September 8, 2006
September 8, 2006 - In the Aug. 21, 2001, Federal Register, the U.S. Department of Agriculture's (USDA) Animal and Plant Health Inspection Service (APHIS) published its Final Rule entitled "Scrapie in Sheep and Goats; Interstate Movement Restrictions and Indemnity Program." The rule amended the regulations for the movement of sheep and goats by requiring certain animal identification for animals moving interstate.
Since the inception of the program, APHIS considered all 50 states to have consistent state status in regard to the National Scrapie Eradication Program (NSEP); however, come Sept. 30, 2006, that status may change for some states that are not in full compliance. States must have consistent state status in order to move breeding sheep or goats to other states with minimal restrictions.
To be considered a consistent state after Sep. 30, 2006, each state is required to meet all the federal standards. The federal standards require the development and maintenance of an effective scrapie-control program within the state, including requiring the identification of most sheep and goats on change of ownership.
According to the APHIS NSEP Coordinator Diane Sutton, DVM, three states have indicated that they will not be consistent by the deadline. Those states are: Maine, Rhode Island and Vermont. All other states have met or have indicated that they expect to meet the regulatory requirements of the NSEP by the Sept. 30 cut off.
There will be serious implications for producers in the states that do not meet the consistent state requirements. Producers in an inconsistent state who wish to move breeding sheep across state lines will be required to be enrolled, and in good standing, with the Scrapie Flock Certification Program. Among other requirements, this program requires the producer's flock to be inspected annually by USDA or state personnel. The producer will also be required to implement a record-keeping system and keep comprehensive animal identification records. In this situation, producers may face time delays moving sheep out of the state because USDA and the state animal health department will need to allocate staff, time and budget to inspect individual flocks.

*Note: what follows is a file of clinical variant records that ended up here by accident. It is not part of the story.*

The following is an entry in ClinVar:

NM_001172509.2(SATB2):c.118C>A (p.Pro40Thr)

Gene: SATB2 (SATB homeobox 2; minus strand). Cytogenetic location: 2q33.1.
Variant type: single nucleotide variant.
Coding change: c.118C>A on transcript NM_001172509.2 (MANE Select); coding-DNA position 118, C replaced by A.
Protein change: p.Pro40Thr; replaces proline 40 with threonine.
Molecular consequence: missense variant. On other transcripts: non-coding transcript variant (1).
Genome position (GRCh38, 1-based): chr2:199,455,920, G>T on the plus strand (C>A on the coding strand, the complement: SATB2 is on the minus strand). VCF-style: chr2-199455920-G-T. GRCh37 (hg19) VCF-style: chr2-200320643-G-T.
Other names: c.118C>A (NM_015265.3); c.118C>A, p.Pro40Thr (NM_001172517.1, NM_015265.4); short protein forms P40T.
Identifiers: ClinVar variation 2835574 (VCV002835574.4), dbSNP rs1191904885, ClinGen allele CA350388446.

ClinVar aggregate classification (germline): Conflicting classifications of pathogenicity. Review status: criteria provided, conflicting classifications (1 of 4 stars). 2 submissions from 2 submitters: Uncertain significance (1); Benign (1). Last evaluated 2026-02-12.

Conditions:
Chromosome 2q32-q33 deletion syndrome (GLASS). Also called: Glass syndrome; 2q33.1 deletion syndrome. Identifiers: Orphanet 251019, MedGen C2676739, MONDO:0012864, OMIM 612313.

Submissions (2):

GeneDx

Secondly, producers will need to obtain a certificate of veterinary inspection (often called a health certificate) every time they wish to ship cull sheep or breeding goats out of state in addition to breeding sheep and goats commingled with sheep, as is currently required.
Finally, it is also possible that some states will refuse to accept any sheep or goats from a state that does not have a consistent status.
"Identification compliance is crucial to achieving scrapie eradication. Identifying animals to their flock of birth allows us to find infected flocks and to trace exposed animals out of these flocks to prevent the further spread of the disease," stated Sutton. "States that do not become fully compliant with the consistent state status will be placing a substantial burden on their producers. State veterinarians in the remaining states may need additional producer support to get the changes made in time."
The American Sheep Industry Association has worked with its state affiliates in the interest of seeing that scrapie is eradicated from the United States as soon as possible. Producers are encouraged to communicate with their state animal health authorities and legislators to explain the importance of this rule to their operation and to their ability to conduct interstate commerce. Staff contact: Paul Rodgers, 303-771-3500